Italian Tomatoes Research

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Tomatoes in Period


Honorable Lady Sosha Lyon’s O’Rourke




Tomatoes in Period


Honorable Lady Sosha Lyon’s O’Rourke

Tomatoes are the red fruit from the Solanumlycopersicum plant which originated in originated in Mexico and parts of Central America. (Toussaint-Samat, pp. 707) to Naples.  With the shipping to and fro of gold, chocolate and plants the tomato was shipped, probably in seed form back to Spain, Portugal.  The tomato plant was not originally called tomato but rather the Apples of Love, (Gerards, pp. 79).  Gerard comments “The pulpe or meat is very full of moisture, soft, reddish, and of the substance of a wheat plumme.” (pp. 79)  This is the perfect description of a tomato.  Toussaint-Samat describes the original tomato as looking as a small round fruit and not the large fruit we see modernly, more like the cherry tomatoes and not the beefsteak tomatoes of today. While this was discovered and shipped back to Spain then to England where Gerard is given and grows his own tomatoes, the fruit is not seen as particularly popular upon first taste.  The Italians do find some very tasty ways to eat the fruit but it is not a wide spread phenomenon, delaying tomatoes rise as a major food ingredient for a couple more centuries.  A quote that sums up the fate of the tomato in period

“Prized historically by the natives of South America and Mexico, tomatoes found their way into Spain and Portugal near the turn of the sixteenth century with the returning conquistadores, but there they languished for centuries in a kind of gastronomic purgatory.” (Staub, pp 104.)


Tomatoes in Art:

I found a couple of paintings that I thought were intriguing for the depiction of the tomato in period.  These tomatoes aren’t the beef eaters we are use to but small almost cherry tomatoes.


Market Woman with Fruit, vegetables and Poultry


The close up for the tomatoes is middle bottom in the small bowl.

Market Woman with Fruit, vegetables and Poultry

As you can see these are very small red fruits. Unlike depictions of cherries, there are no stems attached to the fruit as seen in the basket right above the tomatoes.

Another painting with tomatoes, uses fruits and vegetables to form a face of a man.

 Reversible Head with Basket of Fruit,_Reversible_Head_with_Basket_of_Fruit,_c._1590,_oil_on_panel.jpg

The lower lip is a depiction of what I believe to be period tomatoes.  The next painting by Giuseppe shows both tomatoes and cherries.  The cherries have stems, which is my belief how the artists distinguished between the two fruits.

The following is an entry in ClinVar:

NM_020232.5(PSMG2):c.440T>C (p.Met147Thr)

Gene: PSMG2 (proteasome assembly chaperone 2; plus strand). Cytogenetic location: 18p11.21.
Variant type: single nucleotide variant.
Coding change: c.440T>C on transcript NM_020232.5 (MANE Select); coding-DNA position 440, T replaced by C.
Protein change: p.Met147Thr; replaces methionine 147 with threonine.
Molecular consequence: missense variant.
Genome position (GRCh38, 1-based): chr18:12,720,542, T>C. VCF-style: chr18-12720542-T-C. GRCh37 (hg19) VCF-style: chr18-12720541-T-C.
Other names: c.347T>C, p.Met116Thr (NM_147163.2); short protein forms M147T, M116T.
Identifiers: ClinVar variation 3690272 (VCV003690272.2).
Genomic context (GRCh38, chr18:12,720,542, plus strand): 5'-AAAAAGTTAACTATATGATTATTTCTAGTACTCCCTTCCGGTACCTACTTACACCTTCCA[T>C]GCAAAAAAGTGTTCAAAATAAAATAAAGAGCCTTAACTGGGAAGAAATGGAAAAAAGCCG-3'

Again the lower lip is depicted, in what I think, are period tomatoes.  The cherries, with stems are up on the head portion, behind the grapes on the upper right hand side.


Tomatoes in Period:


Likewise they doe eate the Apples with oile, vinegre and pepper mixed together for sauce to their meat, even as we in these cold countries doe Mustard. (Gerard’s Herbal, pp. 81).



3 C Cherry tomatoes

Olive oil


1 tsp Fresh ground pepper



This was a really easy recipe.  I gathered up all the ingredients.

tomatos and spices

Quarter the cherry tomatoes into a bowl.

sliced cherry tomatoes with viniger

Here I am adding the vinegar.  Next grind up the pepper corns.

 Ground pepper

Add the pepper then the olive oil.

add Olive oil

Mix together.

At the time I made this, I did not make any steak or chicken to put this on.  Instead I took one bite of this and ate the entire bowl as a wonderful tomato salad.  I have not tasted better.  Simple, elegant and so good!

Modern vs. Period:

For this dish, I tried to keep the food and ingredients either organic or as close to period as possible.  The tomatoes are cherry and organic, the olive oil Tuscan and the vinegar is balsamic red wine.  I would suggest red wine or even white wine vinegar.  I think an apple cider vinegar is a little too harsh and raw.


Market Woman with Fruit, vegetables and Poultry


A Feast for the Eyes


Reversible Head with Basket of Fruit,_Reversible_Head_with_Basket_of_Fruit,_c._1590,_oil_on_panel.jpg


Geraard, J., (1994). Gerard’s Herbal. Edited by Woodward, M., (original publication 1597)


Toussaint-Samat, M., (1992). History of Food. Barnes & Nobles.



September 2, 2013 | No comments